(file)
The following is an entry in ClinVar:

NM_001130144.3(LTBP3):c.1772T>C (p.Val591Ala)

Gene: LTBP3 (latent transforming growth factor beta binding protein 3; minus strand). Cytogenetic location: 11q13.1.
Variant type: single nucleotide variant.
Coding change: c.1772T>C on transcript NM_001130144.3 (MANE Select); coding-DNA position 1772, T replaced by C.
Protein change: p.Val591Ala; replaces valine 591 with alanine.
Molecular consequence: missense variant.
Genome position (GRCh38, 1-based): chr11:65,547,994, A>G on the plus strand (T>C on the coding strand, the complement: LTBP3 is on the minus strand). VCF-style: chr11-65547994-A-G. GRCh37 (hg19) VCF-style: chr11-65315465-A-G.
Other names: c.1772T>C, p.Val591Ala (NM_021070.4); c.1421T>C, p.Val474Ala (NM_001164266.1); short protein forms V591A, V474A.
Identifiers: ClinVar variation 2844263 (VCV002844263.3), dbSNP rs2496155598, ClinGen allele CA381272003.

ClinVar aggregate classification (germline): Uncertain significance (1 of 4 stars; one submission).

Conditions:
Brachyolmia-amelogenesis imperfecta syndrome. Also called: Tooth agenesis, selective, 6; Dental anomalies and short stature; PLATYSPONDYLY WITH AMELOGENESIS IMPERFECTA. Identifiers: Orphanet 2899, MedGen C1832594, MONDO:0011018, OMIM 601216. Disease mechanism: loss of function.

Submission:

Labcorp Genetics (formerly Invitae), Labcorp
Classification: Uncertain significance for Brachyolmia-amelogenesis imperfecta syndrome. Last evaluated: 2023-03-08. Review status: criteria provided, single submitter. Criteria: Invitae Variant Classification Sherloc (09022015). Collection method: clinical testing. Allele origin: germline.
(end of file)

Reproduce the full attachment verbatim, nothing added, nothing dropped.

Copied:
The following is an entry in ClinVar:

NM_001130144.3(LTBP3):c.1772T>C (p.Val591Ala)

Gene: LTBP3 (latent transforming growth factor beta binding protein 3; minus strand). Cytogenetic location: 11q13.1.
Variant type: single nucleotide variant.
Coding change: c.1772T>C on transcript NM_001130144.3 (MANE Select); coding-DNA position 1772, T replaced by C.
Protein change: p.Val591Ala; replaces valine 591 with alanine.
Molecular consequence: missense variant.
Genome position (GRCh38, 1-based): chr11:65,547,994, A>G on the plus strand (T>C on the coding strand, the complement: LTBP3 is on the minus strand). VCF-style: chr11-65547994-A-G. GRCh37 (hg19) VCF-style: chr11-65315465-A-G.
Other names: c.1772T>C, p.Val591Ala (NM_021070.4); c.1421T>C, p.Val474Ala (NM_001164266.1); short protein forms V591A, V474A.
Identifiers: ClinVar variation 2844263 (VCV002844263.3), dbSNP rs2496155598, ClinGen allele CA381272003.

ClinVar aggregate classification (germline): Uncertain significance (1 of 4 stars; one submission).

Conditions:
Brachyolmia-amelogenesis imperfecta syndrome. Also called: Tooth agenesis, selective, 6; Dental anomalies and short stature; PLATYSPONDYLY WITH AMELOGENESIS IMPERFECTA. Identifiers: Orphanet 2899, MedGen C1832594, MONDO:0011018, OMIM 601216. Disease mechanism: loss of function.

Submission:

Labcorp Genetics (formerly Invitae), Labcorp
Classification: Uncertain significance for Brachyolmia-amelogenesis imperfecta syndrome. Last evaluated: 2023-03-08. Review status: criteria provided, single submitter. Criteria: Invitae Variant Classification Sherloc (09022015). Collection method: clinical testing. Allele origin: germline.